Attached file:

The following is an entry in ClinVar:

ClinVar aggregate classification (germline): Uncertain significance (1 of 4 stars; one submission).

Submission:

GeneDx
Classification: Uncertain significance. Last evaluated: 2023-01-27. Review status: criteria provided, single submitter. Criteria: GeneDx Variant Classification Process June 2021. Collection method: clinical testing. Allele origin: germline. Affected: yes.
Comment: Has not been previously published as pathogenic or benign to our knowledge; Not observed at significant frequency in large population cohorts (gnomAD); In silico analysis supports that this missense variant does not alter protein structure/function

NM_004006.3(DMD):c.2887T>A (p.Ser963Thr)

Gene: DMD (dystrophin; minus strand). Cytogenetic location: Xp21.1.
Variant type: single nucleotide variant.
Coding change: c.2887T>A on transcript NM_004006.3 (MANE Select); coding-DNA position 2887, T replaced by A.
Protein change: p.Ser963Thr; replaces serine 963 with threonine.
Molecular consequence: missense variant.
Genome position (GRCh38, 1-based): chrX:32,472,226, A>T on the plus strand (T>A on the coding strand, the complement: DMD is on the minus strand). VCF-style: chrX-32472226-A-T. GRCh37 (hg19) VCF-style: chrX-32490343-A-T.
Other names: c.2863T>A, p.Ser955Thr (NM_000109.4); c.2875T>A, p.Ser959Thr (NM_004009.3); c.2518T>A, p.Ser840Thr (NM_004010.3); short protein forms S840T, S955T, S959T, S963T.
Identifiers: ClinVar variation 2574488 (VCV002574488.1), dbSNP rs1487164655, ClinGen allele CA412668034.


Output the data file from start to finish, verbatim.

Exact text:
The following is an entry in ClinVar:

ClinVar aggregate classification (germline): Uncertain significance (1 of 4 stars; one submission).

Submission:

GeneDx
Classification: Uncertain significance. Last evaluated: 2023-01-27. Review status: criteria provided, single submitter. Criteria: GeneDx Variant Classification Process June 2021. Collection method: clinical testing. Allele origin: germline. Affected: yes.
Comment: Has not been previously published as pathogenic or benign to our knowledge; Not observed at significant frequency in large population cohorts (gnomAD); In silico analysis supports that this missense variant does not alter protein structure/function

NM_004006.3(DMD):c.2887T>A (p.Ser963Thr)

Gene: DMD (dystrophin; minus strand). Cytogenetic location: Xp21.1.
Variant type: single nucleotide variant.
Coding change: c.2887T>A on transcript NM_004006.3 (MANE Select); coding-DNA position 2887, T replaced by A.
Protein change: p.Ser963Thr; replaces serine 963 with threonine.
Molecular consequence: missense variant.
Genome position (GRCh38, 1-based): chrX:32,472,226, A>T on the plus strand (T>A on the coding strand, the complement: DMD is on the minus strand). VCF-style: chrX-32472226-A-T. GRCh37 (hg19) VCF-style: chrX-32490343-A-T.
Other names: c.2863T>A, p.Ser955Thr (NM_000109.4); c.2875T>A, p.Ser959Thr (NM_004009.3); c.2518T>A, p.Ser840Thr (NM_004010.3); short protein forms S840T, S955T, S959T, S963T.
Identifiers: ClinVar variation 2574488 (VCV002574488.1), dbSNP rs1487164655, ClinGen allele CA412668034.